Traveling Wave Tubes: Modern Devices and Contemporary Applications
From its conception in 1943 by Dr. Rudolf Kompfner in England,1 and later its development by Kompfner and John R. Pierce at the Bell Laboratories in the United States,2 the travelling wave tube (TWT) has become the microwave amplifier of choice for many commercial and military systems. Originally developed for communication, these devices have become fundamental to many military applications, including radar, electronic counter measures (ECM) and electronic warfare (EW) systems.
In simple terms all types of TWTs consist of an electron gun, a slow wave structure, magnetic focussing system, RF input and output couplers, and a collector. With operating voltages applied, the electron gun (containing an emitter) produces an electron beam, which is injected into the slow wave structure (SWS).
The magnetic focussing system constrains the electron beam, allowing it to travel longitudinally down the centre of the slow wave structure.
RF power of the appropriate frequency is injected through the input coupler onto the slow wave structure. The electron beam and the RF signal travel down the structure at similar speeds and an interaction between the two results in an energy transfer from the electron beam into the electromagnetic wave, thus achieving an amplification in the RF signal. The collector at the opposite end of the device to the electron gun is designed to collect the spent electron beam and dissipate the remaining energy efficiently.
Developments in material and manufacturing technologies over the past 50 years have aided the advancement of TWT capabilities. Improvements in high purity vacuum-compatible materials such as nickel/copper alloys and pure oxygen-free, high-conductivity (OFHC) copper have been a major contributor to improvements in both life and reliability.
Advances in thermionic cathode technology, resulting in increased operating life, and the development of high-energy product magnetic materials such as Samarium Cobalt, have enabled the reduction in size of magnetic circuits. The use of computer controlled processing systems and component-manufacturing machines have seen achievable tolerances reduce by an order of magnitude, along with a considerable reduction in unit cost.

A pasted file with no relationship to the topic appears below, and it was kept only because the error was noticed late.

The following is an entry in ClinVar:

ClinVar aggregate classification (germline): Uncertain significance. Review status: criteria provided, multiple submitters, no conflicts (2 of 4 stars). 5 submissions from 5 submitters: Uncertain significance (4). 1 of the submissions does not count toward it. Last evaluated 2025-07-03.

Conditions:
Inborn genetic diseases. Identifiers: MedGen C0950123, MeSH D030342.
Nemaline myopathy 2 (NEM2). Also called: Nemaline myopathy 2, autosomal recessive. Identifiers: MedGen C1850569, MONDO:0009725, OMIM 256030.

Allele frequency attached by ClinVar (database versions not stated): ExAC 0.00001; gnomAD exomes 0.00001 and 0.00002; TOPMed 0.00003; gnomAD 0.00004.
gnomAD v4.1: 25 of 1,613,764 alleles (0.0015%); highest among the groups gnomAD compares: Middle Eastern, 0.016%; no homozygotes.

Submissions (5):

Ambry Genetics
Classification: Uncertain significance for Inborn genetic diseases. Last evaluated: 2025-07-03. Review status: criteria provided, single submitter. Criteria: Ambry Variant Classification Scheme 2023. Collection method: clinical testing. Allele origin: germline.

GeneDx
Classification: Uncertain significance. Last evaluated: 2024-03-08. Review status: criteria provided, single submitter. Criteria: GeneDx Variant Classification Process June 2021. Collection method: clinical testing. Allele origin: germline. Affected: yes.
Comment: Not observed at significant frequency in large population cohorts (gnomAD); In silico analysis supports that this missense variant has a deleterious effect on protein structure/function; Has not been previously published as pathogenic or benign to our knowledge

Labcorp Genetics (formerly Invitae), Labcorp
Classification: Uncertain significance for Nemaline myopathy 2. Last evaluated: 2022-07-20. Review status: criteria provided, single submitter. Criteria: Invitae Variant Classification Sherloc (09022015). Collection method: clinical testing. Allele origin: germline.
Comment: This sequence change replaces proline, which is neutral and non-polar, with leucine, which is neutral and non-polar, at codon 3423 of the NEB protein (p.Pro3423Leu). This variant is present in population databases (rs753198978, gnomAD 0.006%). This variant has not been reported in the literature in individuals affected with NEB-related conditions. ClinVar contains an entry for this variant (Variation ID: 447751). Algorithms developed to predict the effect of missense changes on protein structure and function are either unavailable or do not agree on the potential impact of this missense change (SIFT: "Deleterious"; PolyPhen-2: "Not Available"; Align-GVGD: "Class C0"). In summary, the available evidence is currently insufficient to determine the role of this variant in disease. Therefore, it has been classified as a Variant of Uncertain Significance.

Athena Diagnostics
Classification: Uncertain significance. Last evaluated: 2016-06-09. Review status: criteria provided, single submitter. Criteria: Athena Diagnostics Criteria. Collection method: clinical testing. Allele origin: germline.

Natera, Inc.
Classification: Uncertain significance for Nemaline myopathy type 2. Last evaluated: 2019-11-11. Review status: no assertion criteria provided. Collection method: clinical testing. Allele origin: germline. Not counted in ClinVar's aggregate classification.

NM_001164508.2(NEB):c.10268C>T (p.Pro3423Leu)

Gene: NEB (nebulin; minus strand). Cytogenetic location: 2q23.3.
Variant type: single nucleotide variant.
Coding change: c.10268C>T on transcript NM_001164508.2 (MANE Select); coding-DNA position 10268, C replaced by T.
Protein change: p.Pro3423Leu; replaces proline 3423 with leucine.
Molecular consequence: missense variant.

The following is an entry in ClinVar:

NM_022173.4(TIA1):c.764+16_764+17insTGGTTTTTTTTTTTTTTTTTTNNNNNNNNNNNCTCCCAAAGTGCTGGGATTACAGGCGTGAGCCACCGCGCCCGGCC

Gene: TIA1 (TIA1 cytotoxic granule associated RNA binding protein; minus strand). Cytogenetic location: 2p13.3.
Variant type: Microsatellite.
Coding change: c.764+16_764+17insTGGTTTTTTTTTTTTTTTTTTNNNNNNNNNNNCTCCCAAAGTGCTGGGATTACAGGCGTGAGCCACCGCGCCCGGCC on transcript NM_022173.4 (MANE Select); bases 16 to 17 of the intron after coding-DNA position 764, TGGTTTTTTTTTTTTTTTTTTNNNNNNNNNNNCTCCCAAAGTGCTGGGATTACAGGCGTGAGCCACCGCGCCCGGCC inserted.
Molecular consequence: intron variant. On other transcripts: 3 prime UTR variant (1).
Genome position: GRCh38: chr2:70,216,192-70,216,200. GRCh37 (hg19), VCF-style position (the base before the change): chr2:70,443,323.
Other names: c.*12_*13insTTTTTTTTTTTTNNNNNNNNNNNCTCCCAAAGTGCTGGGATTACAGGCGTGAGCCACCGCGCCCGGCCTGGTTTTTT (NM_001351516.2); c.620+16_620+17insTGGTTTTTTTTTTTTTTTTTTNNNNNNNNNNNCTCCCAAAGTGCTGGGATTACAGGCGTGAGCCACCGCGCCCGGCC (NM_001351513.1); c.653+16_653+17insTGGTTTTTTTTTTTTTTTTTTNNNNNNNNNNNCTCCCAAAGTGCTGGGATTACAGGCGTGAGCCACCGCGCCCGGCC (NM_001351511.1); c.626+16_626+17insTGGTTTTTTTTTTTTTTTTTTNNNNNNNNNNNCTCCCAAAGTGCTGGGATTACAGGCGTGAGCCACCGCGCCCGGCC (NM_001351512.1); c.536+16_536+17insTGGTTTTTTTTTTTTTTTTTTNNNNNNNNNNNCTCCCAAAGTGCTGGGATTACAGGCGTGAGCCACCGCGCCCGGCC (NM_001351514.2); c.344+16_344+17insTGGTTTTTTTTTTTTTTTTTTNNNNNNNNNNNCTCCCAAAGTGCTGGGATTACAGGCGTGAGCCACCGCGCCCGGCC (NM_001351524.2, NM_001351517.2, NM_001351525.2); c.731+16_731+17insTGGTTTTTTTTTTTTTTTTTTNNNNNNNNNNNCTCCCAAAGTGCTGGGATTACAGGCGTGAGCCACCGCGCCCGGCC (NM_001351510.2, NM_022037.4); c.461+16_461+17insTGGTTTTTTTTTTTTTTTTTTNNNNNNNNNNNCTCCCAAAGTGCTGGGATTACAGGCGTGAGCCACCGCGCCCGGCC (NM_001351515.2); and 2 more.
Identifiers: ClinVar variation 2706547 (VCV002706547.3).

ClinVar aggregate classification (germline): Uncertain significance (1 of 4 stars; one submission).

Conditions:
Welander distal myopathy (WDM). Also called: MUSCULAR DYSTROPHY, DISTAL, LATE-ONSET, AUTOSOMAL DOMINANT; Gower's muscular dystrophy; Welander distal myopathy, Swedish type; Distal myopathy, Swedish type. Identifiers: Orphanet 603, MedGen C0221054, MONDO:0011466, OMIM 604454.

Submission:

Numerous structure designs have been conceived since its original conception, offering various advantages to different applications. Ervin Nalos’s paper, first published in the December 1959 issue of Microwave Journal (reprinted this month), focused primarily on high power travelling wave tubes.3 Other circuit types were discussed, including the simple helix, ring-bar and bifilar, demonstrating the considerable understanding and capability of different slow wave structures 50 years ago.
The major constraints to higher performance were materials technology, processing techniques and manufacturing capabilities. The 1959 paper discusses the simple helix, having the capability of continuous wave (CW) powers as high as 10 W at X-band. Today CW helix TWTs have achieved output power levels of several kilowatts at X-band, a considerable achievement, largely due to current material technologies and automated manufacturing processes.
Figure 1 Simple helix slow wave structure (top) and photograph of a tungsten helix structure (bottom).
The ‘simple’ helix continues to be the most commonly used SWS in TWTs since its inception by Kompfner. In its simplest form, a wire or tape wound in the form of a helix, it exhibits the greatest potential of all SWSs, in terms of dispersion control and thus greatest operating bandwidth. Performance characteristics can be controlled through the design of simple and complex pitch tapering, to enhance both narrow and broadband operation, optimising gain, power and efficiency. Figure 1 shows both a sketch of a simple helix structure and a photograph of a tungsten tape helix.